Remember: Fender is watching you!
The marital arts also leave a lot to be desired, despite some legit talent in the cast.  There is lots of Lanky White Guy Fu on display that would make Christopher Mitchum envious. Anyone expecting something as cool as the cover featured above will be sorely disappointed.  The action depicted (guy kicking another guy on a motorcycle in his helmet) is basically in the film, but let’s just say there is world of difference between concept and execution.  But one has to remember this was shot in 1979/80 when things weren’t as refined as we expect today.  Believe it or not, early reports in Variety had famous karate instructor Ed Parker listed in the cast. Sadly, he eventually wasn’t in the film.  Bob Chaney is still in the martial arts business, having moved out to California where he runs his school. Don Bendell also stayed in the business when he moved out to Colorado.  He also became a prolific author.  Neither man has made a film since and that truly saddens us here at Video Junkie.

Wednesday, February 15, 2012

Mondo Millard: THE TERRORISTS (1980?)

Watching movies late at night can be a completely different experience from watching them early on. When I was growing up, I found that the best movies were on late at night anyway. Well, at least “best” in my mind. No television station would ever dream of running their hacked-to-pieces print of BLACK SUNDAY (1960) during any hours when respectable individuals might flip past it and write letters of protest to the station. It seems more appropriate anyway. At night when your mind is more relaxed and ready to accept the unfathomable weirdness of your own mental cinema in sleep, movies about witches, giant mutations and even military investigations seem much more entertaining. Wait, military investigations? Yes, you heard me. Nick Millard’s inscrutable logic, incomprehensible plots and editing that appears to have been done via a rusty chipper-shredder, work much better in the wee hours of the morning. Trust me.

Opening with the line “Morgan has just come on duty” and the shotgunning of a schmoe in what appears to be a park-ranger uniform on a palm-tree filled street, Millard kicks off a plot of international terrorism, as only he can do. Morgan, as it turns out, was an American Army Corporal in Germany (uhhh, that sure looked like San Francisco!), and was the first victim in a strike against American military supplying arms to South American dictators. As we learn, the terrorist “organization” calling themselves Guerra del Pueblo, singled out Cpl Morgan as he was the son of a Congressman back in the states. So basically Millard wanted to make a movie about the, then, hot button issue of South American terrorism, but found himself in Germany, thus the scenario of the Congressman’s son. I am in awe.

Of course the US is up in arms about the whole affair and sends in uber hoden-zerschlagung investigator Captain James Luke (Millard regular Marland Proctor) from the US Army Criminal Investigations division to get to the bottom of the killings. Of course Luke has a bad reputation of leaving a trail of corpses in his wake and doesn’t give a damn what anyone thinks of him, much less the CO of the Berlin base. Luke finds himself teamed up with Berlin’s “best” detective, Inspector Steger (Hans Grabinger), who is co-incidentally also known for leaving a trail of corpses in his wake, which causes his girlfriend to leave him at one point (one of many of Millard’s non-sequitur subplots). Steger is introduced in the act of “investigating” the shooting by going into an apartment building, climbing some stairs and knocking on the door of an elderly lady with coke-bottle glasses and saying “an American soldier was shot yesterday, did you see anything?” and simply walks away after she says no. Clearly the Berlin PD were having a little joke with the US Army, or are in desperate need of good recruits to balance out the stats!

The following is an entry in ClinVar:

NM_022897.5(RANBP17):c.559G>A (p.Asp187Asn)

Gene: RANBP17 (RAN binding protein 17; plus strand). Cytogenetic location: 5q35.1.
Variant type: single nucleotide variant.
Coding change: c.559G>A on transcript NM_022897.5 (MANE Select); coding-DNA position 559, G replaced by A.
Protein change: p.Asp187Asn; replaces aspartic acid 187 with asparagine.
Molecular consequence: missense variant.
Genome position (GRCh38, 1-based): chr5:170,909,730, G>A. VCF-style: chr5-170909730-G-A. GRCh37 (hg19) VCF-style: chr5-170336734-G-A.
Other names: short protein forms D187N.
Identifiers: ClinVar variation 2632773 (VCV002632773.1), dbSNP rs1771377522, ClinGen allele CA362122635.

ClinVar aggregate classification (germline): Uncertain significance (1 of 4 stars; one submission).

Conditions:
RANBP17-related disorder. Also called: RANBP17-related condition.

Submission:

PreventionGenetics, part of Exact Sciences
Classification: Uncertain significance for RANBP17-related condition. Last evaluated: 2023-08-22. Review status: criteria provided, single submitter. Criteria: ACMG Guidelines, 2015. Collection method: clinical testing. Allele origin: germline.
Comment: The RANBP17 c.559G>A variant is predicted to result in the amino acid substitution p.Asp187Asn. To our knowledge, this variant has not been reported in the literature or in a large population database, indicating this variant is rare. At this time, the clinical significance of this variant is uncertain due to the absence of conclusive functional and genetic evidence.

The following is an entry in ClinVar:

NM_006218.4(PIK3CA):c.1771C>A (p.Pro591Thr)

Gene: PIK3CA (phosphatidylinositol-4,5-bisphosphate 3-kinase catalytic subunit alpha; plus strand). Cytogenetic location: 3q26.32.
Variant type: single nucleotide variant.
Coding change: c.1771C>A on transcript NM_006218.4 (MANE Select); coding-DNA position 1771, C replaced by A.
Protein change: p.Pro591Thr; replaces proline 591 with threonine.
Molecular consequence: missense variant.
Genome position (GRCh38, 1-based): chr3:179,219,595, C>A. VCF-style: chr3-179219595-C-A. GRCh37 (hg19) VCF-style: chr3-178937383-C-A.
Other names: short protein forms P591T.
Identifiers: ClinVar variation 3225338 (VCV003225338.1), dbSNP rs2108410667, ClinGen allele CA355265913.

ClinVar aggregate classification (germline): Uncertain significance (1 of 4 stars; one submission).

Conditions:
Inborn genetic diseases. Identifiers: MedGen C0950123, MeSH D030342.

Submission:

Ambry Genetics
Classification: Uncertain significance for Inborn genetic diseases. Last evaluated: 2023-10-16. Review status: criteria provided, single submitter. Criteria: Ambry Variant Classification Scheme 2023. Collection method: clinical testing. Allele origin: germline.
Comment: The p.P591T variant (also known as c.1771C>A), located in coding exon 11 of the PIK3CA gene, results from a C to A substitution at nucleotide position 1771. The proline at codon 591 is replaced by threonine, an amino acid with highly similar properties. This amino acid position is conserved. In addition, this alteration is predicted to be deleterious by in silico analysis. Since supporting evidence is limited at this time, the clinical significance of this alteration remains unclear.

As it turns out Guerra del Pueblo is Professor Karl (Millard himself), who teaches classes on foreign economics at a Berlin university. In his off time, he and his angry girlfriend plan on culminating their attack on America by assassinating the president who is visiting Berlin at the end of the week, and presumably will not identify himself as a German pastry. Actually, there are plenty of fumbling attempts to draw a parallel to that famous “Berliner” of the ‘60s, but Millard’s shotgun approach to scriptwriting ensures that they are never focused into a tangible plotline. Nor are the multitude of oddities that spring up around every corner. After Captain Luke is introduced, in his next scene he is suddenly wearing a black sling on his left arm. To explain this, local reporter Andrea Hueller (Irmgard Millard in another standout performance), who is supposed to be interviewing him about the killing, asks him how he lost the use of his left arm. Luke replies that it was in Seol and there was a large shipment of heroin on it's way to the United States. Just as it seems like we are going to get some deep back story, Hueller switches gears into a new line of questioning. They also quickly throw out the information that Luke "had no part" in Vietnam. Wait, what the hell is that supposed to mean?